Actually the deal I'm referring to is already negotiated, out of Attorney Review and clear to Close--sort of. The 'deal' itself is cool...for the most part--only the final appraisal lingers in the wings. The actual condominium that is attached to the deal is what has a Curse on it. You see, it's New Construction. It has the notorious New Construction Curse wherein everything surrounding the transaction begins on a flat note back at Day One, continues off key, pitchy and not quite in tune through all the syncopated stages of completion, until the last and final hour when the heaviest lady at Chicago Title sings Goodnight Irene at the settlement table and everyone is free to pile into the elevator and exit the building in silence, all feeling that they somehow got gypped out of the real treasure along the way.
Even good news seems like bad news when the New Construction Curse has been cast:
Agent: "Good news, folks. The cabinets have arrived. "
Agent: "I don't know. On the truck? Stuck at the Canadian border? Held up in Customs?" Doesn't matter. They're here now."
Buyers: "Ten years later."
Agent: "Weeks. Ten weeks later"
Buyers: "Seems like years. What color were they again? I think we might want to go with a differrent finish. How hard is that to change?"
Ralph stands at the very edge of the 900 foot craggy cliff contemplating the pros and cons of taking just one more baby step....
At this point he is only in it for the money, it would seem. And while most two-party deals move along as smooth as silk and without high adventure; like carrots and peas or Forrest and Jenny, such is not the case with those deals which are Cursed. It usually starts out with a simple email exchange:
Jack T. Colton, Mercenary at Large
Then the househunting trip is scheduled, conducted and consumated. Fifteen condominiums are visited in a single weekend and a decision is made within 48 hours:
"I'll take the one by the lake that is almost ready. Tell them to upgrade the cabinets, beef up the lighting allowance and be ready to close in 60 days. I want the preferred parking space, steam showers in all bathrooms and California Closets throughout the unit. Heat the floors, paint it all blue, and pay half my Closing Costs at settlement. Tell them if they do all that, we got a deal..."
I do as I'm instructed and get them to agree. What else can they do? It's a world buyer's market and there's no shortage of world right now, not in Chicago anyway. They always agree to what they can't deliver. That's what 'they' do best. And 'they' know who I'm talking about, too.
It's my belief that such a 'Curse' often begins during the negotiation with unreasonable expectations. Not always, but often. Anyway, here's how the afore-mentioned scenario has played out for me and my client up until this point in time:
January 25-26: Viewed 15 different properties; some resale, some new, some proposed.
January 27: Submitted an offer on a Model unit in a New Construction project in near move-in condition.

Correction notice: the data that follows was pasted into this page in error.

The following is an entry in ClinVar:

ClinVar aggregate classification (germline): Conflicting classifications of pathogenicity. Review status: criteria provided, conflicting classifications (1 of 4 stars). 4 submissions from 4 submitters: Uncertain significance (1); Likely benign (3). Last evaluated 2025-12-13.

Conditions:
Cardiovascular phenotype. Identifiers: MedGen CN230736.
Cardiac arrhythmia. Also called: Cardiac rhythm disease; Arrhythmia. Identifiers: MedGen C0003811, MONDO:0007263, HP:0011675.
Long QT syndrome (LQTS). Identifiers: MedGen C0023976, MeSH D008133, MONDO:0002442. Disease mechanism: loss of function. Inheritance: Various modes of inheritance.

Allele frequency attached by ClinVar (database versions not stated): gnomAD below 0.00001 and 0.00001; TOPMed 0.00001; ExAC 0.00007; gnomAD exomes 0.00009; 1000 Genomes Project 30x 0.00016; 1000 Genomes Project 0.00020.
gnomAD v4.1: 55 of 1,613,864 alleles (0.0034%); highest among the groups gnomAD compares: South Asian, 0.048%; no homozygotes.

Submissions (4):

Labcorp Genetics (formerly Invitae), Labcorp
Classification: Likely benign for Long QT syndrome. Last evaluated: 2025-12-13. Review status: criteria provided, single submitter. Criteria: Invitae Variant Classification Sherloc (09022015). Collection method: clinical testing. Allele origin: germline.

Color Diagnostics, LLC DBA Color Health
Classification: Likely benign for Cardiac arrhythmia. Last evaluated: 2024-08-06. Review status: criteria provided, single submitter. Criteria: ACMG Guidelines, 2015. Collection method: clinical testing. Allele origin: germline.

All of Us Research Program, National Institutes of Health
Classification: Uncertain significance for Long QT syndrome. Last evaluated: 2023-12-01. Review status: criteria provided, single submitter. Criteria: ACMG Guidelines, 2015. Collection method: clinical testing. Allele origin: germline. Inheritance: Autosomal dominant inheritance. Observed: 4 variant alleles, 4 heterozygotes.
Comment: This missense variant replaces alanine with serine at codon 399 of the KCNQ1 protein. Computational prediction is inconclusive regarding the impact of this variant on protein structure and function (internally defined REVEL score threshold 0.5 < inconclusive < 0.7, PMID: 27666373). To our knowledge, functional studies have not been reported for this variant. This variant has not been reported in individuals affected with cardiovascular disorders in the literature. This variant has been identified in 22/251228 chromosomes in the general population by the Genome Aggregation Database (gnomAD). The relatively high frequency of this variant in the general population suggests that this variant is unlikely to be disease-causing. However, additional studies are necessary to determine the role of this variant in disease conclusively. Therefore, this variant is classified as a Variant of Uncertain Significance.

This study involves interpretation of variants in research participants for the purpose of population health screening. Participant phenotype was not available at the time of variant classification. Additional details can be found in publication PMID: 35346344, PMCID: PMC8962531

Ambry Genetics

January 28: Negotiated details with the Listing Agent and Builder and reached a verbal agreement with only minor changes.
January 29: Another higher offer comes in and is accepted and signed by the Builder. We get bumped out of the Model deal but are offered a 'yet to be built out' unit on the same terms, one floor above.
January 30: We accept the deal on the the condition of a 60 day completion and a close of escrow on April 1st. They agree.
January 31-March 6: My iPhone barely rings. Nothing significant transpires except: Cabinets are delayed. Original lighting is no longer in stock. The wrong color granite is ordered. Paint color is three shades off. Closets are on back order.
March 7: Chicago City Council votes overwhelmingly to increase the Property Tax Stamp on home sales by 40% and passes it on the the Buyer effective April 1st.
March 8: We ask to move up the Closing date one day to March 31st but the Builder is reluctant to do so.
March 9-16: New selections are chosen and things move along at a snail's pace.
March 17: City Council reverses its decision and votes overwhelmingly to pass the 40% Tax Stamp hike onto the Seller instead, effective April 1st.
March 20: The Builder immediately agrees to complete and close by March 31st and all hell suddenly breaks loose. My iPhone rings and pings every few hours, 24/7 for the next 3 days; Builder, Lisiting Agent, Appraiser, Cabinet Guy, Loan Officer, Underwriter, Appraiser, Listing Agent, Buyer, Appraiser, Listing Agent....did I mention the Appraiser?
March 21: Here I sit, frustrated and contemplating walking the earth like Caine in Kung Fu except no Shaolin Monk, am I. In fact, staying in any place with less than a 3 star rating is a little distasteful to me not to mention my martial arts are a little rusty to be hitting the road barefoot, at age 51. The iPhone is ringing and pinging even as we speak. I pause and listen to the voice mails and then read the multiple texts email messages. I have no more answers for this day. I fly out of town at 5:30AM tomorrow morning for a weekend with family and loved ones. What can I say? It's not my only deal. There are also a half dozen other Listings with my name attached that need an equal amount of attention. And again as many Buyers in the car as well. Everybody has questions. I scramble for the correct answers. I let the Sufis have their way with me...
The Curse will be there when I return; of this I'm certain. I also imagine most of my Listings aren't going anywhere between now and Monday either. And just as sure as Michael Douglas, aka Jack T. Colton, gets Kathleen Turner in the final scene and poor, pithy Ralph gets his just desserts in the desert, we will all live to star in another sequel and grapple with another 'Curse' or two before it's lights out for everybody.....Jewel of the Nile, or otherwise. And not to mix movie metaphors but 'That's all I have to say about that..."